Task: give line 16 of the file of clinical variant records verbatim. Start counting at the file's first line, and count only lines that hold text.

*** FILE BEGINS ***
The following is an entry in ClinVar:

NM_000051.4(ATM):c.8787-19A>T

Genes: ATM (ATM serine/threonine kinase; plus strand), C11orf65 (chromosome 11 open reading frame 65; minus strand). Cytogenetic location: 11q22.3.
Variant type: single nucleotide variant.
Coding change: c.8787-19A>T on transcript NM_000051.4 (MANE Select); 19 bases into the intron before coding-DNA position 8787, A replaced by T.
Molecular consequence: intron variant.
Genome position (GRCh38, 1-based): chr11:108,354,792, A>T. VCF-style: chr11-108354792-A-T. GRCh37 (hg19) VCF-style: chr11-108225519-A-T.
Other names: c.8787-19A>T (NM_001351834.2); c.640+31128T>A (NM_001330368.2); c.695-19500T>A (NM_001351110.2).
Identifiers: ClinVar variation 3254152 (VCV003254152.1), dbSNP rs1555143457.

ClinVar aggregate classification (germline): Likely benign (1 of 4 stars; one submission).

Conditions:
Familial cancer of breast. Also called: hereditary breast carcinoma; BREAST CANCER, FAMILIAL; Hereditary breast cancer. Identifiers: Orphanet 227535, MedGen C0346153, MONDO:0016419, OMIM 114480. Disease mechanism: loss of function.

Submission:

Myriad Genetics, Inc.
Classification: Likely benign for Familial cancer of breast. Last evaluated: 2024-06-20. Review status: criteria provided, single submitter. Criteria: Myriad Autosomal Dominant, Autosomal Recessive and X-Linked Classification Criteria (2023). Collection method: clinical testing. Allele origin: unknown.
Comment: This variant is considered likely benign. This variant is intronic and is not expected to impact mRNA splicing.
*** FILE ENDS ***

Comment: This variant is considered likely benign. This variant is intronic and is not expected to impact mRNA splicing.